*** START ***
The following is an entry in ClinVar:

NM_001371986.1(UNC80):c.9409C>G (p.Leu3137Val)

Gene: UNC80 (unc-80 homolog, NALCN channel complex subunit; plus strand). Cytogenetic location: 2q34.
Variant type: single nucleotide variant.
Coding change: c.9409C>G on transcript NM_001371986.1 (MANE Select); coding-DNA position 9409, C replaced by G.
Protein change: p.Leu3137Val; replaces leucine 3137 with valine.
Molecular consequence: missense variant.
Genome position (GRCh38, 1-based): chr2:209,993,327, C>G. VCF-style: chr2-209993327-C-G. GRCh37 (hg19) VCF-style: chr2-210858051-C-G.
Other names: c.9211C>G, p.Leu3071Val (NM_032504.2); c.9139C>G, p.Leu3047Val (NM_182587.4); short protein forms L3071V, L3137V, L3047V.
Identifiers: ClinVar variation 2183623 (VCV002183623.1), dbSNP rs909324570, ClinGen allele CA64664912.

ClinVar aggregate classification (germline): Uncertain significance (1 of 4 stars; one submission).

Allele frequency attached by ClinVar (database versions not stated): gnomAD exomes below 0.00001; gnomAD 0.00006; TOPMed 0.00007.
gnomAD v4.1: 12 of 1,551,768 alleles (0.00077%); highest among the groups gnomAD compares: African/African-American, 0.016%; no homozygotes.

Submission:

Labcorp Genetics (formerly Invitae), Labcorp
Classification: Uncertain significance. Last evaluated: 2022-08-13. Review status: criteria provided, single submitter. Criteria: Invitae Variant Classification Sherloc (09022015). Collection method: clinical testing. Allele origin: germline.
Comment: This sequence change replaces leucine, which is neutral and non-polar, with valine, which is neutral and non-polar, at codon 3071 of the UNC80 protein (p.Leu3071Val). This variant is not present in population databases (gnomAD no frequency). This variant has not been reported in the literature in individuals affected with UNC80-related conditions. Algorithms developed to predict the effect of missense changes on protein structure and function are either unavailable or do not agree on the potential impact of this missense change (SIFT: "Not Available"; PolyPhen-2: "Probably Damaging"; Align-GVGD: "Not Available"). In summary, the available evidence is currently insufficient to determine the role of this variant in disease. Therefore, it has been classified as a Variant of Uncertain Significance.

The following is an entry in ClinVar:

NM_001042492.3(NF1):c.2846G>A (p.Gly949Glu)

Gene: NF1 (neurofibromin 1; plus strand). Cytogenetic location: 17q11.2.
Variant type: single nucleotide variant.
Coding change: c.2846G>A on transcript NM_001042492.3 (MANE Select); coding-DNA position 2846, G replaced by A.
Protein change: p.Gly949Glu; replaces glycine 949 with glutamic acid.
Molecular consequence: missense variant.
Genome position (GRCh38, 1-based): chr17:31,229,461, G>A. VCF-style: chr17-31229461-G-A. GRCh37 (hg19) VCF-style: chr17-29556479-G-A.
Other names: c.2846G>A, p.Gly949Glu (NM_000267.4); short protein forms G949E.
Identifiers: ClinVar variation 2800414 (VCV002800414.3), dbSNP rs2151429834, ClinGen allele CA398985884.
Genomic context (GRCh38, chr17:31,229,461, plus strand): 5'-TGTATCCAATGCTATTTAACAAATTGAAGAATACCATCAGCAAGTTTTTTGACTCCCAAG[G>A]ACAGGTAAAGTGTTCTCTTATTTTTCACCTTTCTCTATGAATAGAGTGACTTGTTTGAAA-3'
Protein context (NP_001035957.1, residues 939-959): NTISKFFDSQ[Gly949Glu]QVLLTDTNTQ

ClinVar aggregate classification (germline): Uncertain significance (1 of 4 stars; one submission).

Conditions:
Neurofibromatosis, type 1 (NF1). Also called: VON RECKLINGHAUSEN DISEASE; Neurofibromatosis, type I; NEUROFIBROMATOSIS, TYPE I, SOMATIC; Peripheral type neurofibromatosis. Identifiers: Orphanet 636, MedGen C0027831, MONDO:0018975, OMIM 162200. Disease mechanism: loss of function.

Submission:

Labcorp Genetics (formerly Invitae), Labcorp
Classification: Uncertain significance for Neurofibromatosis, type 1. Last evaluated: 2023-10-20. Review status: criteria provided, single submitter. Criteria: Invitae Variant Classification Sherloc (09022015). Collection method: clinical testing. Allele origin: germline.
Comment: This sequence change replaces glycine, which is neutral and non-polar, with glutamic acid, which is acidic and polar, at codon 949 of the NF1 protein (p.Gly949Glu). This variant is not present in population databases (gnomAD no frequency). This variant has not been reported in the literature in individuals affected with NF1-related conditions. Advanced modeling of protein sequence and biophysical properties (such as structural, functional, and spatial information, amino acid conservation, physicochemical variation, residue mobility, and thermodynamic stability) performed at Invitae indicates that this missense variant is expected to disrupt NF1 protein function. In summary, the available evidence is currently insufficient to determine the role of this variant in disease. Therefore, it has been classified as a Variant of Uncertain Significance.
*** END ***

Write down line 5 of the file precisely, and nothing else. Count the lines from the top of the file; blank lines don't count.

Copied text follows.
Coding change: c.9409C>G on transcript NM_001371986.1 (MANE Select); coding-DNA position 9409, C replaced by G.